Blunder On The Riddle Express

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So the railway budget is back. Yet another opportunity for the political class to hide underneath the scholarly tomes of Tagore and Ghalib and unleash a barrage of utterly confounding arithmetic. I fondly remember the good old childhood days when the railway budget used to be a simple exercise in juggling a few fares here and there, with absolutely no interference in the way trains used to ferry man, cattle, cartons and cockroaches in the true national spirit. Train journeys were thrilling, and largely uncomplicated. Long travels usually involved buying a well thumbed novella or two at discounted prices from the ubiquitous Wheeler dealers. Patronizing ticket examiners gave berths to men, women and children in full public view, of course in exchange for a token ‘fee’. No one ever bothered to remember who the railway minister was, so long there was at least half a piece of potato meekly staring at you from the ‘thali’ served on long distance routes. In the potato’s absence, however, it was generally expected of the passengers to invoke polite references to the minister’s hidden anatomy and that of his immediate next of kin.

There I really admire Laloo Prasad Yadav. His legendary budget speeches, apart from being brilliant expositions in earthy financial rhetoric, were undoubtedly the true forefathers of the present day breed of self styled comedy circuses. From his very first day in office as the Railway Minister, Laloo Yadav regarded the Indian Railways as the nation’s biggest IIM, The Indian Institute of Mismanagement, and set about to transform the way the average passenger sipped tea like liquids while being shipped from Talcher to Thirunelveli. The Hero Potter of Railways, Laloo hurled the humble earthen kulhar to dizzying heights, and in the process, reintroduced the ‘can-you-throw-your-kulhar-accurately-at-the-opposite-track’ as India’s foremost ‘online’ recreation. Fodder for thought for gaming entrepreneurs, no?

If only Mamata Banerjee could rise up to the challenge! All she professed in her accented budget speeches was trifling narrow gauge agenda. With a slew of Kolkata specials, her the-bongg ways were nothing but a loco motive for winning the battle of the Writers’. Even this year, as she is happily ensconced in the Chief Minister’s chair in Kolkata, Mamatadi is busy scripting a derail budget for the poor beleaguered UPA.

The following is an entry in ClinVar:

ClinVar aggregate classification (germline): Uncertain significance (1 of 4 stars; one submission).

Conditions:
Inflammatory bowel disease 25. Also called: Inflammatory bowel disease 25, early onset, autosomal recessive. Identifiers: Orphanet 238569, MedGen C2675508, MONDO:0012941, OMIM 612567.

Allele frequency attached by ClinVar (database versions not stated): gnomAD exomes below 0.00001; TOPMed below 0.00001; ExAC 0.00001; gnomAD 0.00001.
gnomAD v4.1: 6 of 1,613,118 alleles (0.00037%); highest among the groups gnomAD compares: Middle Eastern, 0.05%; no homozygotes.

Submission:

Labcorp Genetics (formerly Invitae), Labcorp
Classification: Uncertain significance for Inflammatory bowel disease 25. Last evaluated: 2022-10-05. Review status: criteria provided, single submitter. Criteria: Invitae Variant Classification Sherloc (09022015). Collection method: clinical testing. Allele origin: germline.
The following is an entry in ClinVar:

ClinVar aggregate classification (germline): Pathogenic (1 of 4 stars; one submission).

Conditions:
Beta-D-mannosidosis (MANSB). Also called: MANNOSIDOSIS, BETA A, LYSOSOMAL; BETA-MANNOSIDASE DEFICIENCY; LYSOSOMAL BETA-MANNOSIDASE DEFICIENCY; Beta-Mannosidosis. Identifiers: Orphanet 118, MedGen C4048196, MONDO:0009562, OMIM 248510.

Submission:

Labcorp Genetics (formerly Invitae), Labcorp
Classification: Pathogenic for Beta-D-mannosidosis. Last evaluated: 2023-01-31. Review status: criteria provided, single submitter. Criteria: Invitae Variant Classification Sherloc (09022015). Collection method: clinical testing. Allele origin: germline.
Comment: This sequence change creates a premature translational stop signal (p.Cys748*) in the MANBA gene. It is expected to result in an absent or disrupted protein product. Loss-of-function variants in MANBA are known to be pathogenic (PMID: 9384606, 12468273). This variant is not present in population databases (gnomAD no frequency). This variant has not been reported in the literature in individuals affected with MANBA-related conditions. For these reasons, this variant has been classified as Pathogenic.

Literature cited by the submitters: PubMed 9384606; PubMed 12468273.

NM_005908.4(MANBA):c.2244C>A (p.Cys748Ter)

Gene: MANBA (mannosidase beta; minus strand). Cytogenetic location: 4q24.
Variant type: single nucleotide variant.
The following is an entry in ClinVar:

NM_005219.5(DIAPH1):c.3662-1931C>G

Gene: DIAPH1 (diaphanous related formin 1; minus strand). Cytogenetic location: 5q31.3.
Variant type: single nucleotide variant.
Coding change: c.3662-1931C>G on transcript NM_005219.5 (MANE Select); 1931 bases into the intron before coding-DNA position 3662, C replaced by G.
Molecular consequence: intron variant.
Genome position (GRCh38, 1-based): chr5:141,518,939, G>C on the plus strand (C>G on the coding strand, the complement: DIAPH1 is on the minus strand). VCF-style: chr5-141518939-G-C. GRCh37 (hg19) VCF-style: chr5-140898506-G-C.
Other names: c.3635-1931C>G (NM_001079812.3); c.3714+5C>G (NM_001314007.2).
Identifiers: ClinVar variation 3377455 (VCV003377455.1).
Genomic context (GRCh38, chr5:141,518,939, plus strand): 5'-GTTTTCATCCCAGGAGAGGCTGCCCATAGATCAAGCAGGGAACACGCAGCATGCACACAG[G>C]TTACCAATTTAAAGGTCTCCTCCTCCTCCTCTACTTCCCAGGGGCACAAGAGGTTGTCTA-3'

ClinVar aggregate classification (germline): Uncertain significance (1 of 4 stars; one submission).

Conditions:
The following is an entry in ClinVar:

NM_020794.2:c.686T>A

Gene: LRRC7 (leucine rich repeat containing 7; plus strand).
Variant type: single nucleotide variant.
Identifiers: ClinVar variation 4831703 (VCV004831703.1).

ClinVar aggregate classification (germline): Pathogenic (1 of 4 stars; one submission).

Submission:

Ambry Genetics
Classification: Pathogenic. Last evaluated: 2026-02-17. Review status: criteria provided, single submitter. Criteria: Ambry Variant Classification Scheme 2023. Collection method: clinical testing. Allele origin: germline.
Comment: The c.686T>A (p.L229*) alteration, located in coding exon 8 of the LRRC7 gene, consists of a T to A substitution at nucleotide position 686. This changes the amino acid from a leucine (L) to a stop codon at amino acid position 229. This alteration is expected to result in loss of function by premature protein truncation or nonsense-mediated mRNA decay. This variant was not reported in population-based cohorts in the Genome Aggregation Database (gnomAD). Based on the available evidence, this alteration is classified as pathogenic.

Needless to say, this year the honourable minister of railways has his work cut out. Having just met with an ‘accident’ in the UP polls, the UPA is undoubtedly keen to introduce a slew of safety measures aimed at keeping the government firmly on track till the next general elections. Mamatadi, on the other hand, would want to learn a few ‘seat sharing’ tricks with a view to accommodate her in any future political rearrangement. A section of Karnataka Assembly MLAs might ask for 36-22-32 inch screens to be put up inside railway coaches. Ram Vilas Paswan might demand caste based reservations in Tatkal bookings. And Omar Abdullah, in agreement with Akhilesh Yadav, might want to move a resolution to equip train toilets with satellite linked touch screens having Twitter and Face book.

This brings us to the larger, and almost always ignored, question. What does the common man want from the railway budget?  A careful review of popular sentiment reveals that people simply want more ‘Fast’ trains to be introduced to keep corruption at bay. An Anna Hazare Super Fast between Mumbai and Delhi, in which passengers can pre-select between nimbu-pani and chhaas as a symbol of solidarity with the spirit of Anna’s movement, would go a long way in restoring the faith of the masses in our rickety political system. But till that happens, bon voyage.

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